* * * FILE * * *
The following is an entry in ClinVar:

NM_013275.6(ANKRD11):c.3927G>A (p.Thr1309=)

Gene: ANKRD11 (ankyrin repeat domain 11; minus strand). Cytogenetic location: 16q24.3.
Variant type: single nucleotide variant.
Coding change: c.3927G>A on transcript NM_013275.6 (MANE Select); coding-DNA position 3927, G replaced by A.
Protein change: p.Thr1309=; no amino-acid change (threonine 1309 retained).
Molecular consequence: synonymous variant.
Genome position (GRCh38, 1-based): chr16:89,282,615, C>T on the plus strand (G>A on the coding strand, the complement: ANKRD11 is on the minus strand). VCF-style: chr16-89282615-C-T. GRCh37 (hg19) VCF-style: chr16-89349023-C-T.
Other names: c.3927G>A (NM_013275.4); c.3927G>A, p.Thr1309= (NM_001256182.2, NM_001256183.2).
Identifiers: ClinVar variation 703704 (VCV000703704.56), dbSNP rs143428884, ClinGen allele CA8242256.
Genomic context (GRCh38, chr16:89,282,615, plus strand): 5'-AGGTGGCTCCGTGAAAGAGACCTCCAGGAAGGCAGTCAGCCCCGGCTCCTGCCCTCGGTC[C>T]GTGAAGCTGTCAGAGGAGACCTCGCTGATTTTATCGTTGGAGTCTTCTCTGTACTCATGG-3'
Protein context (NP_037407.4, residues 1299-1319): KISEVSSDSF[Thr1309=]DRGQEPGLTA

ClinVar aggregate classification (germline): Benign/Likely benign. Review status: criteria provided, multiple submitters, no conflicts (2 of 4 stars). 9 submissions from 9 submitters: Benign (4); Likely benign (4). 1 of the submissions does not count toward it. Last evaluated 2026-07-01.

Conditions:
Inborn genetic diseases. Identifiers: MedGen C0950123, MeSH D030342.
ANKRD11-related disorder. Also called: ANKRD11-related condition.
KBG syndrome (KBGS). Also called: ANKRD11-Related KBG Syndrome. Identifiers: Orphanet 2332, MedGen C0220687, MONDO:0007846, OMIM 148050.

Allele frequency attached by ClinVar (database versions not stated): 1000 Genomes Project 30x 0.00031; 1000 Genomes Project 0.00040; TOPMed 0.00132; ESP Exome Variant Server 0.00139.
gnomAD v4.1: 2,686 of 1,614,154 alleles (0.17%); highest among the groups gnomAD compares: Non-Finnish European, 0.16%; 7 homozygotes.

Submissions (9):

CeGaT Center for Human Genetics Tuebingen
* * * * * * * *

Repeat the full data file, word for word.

The following is an entry in ClinVar:

NM_013275.6(ANKRD11):c.3927G>A (p.Thr1309=)

Gene: ANKRD11 (ankyrin repeat domain 11; minus strand). Cytogenetic location: 16q24.3.
Variant type: single nucleotide variant.
Coding change: c.3927G>A on transcript NM_013275.6 (MANE Select); coding-DNA position 3927, G replaced by A.
Protein change: p.Thr1309=; no amino-acid change (threonine 1309 retained).
Molecular consequence: synonymous variant.
Genome position (GRCh38, 1-based): chr16:89,282,615, C>T on the plus strand (G>A on the coding strand, the complement: ANKRD11 is on the minus strand). VCF-style: chr16-89282615-C-T. GRCh37 (hg19) VCF-style: chr16-89349023-C-T.
Other names: c.3927G>A (NM_013275.4); c.3927G>A, p.Thr1309= (NM_001256182.2, NM_001256183.2).
Identifiers: ClinVar variation 703704 (VCV000703704.56), dbSNP rs143428884, ClinGen allele CA8242256.
Genomic context (GRCh38, chr16:89,282,615, plus strand): 5'-AGGTGGCTCCGTGAAAGAGACCTCCAGGAAGGCAGTCAGCCCCGGCTCCTGCCCTCGGTC[C>T]GTGAAGCTGTCAGAGGAGACCTCGCTGATTTTATCGTTGGAGTCTTCTCTGTACTCATGG-3'
Protein context (NP_037407.4, residues 1299-1319): KISEVSSDSF[Thr1309=]DRGQEPGLTA

ClinVar aggregate classification (germline): Benign/Likely benign. Review status: criteria provided, multiple submitters, no conflicts (2 of 4 stars). 9 submissions from 9 submitters: Benign (4); Likely benign (4). 1 of the submissions does not count toward it. Last evaluated 2026-07-01.

Conditions:
Inborn genetic diseases. Identifiers: MedGen C0950123, MeSH D030342.
ANKRD11-related disorder. Also called: ANKRD11-related condition.
KBG syndrome (KBGS). Also called: ANKRD11-Related KBG Syndrome. Identifiers: Orphanet 2332, MedGen C0220687, MONDO:0007846, OMIM 148050.

Allele frequency attached by ClinVar (database versions not stated): 1000 Genomes Project 30x 0.00031; 1000 Genomes Project 0.00040; TOPMed 0.00132; ESP Exome Variant Server 0.00139.
gnomAD v4.1: 2,686 of 1,614,154 alleles (0.17%); highest among the groups gnomAD compares: Non-Finnish European, 0.16%; 7 homozygotes.

Submissions (9):

CeGaT Center for Human Genetics Tuebingen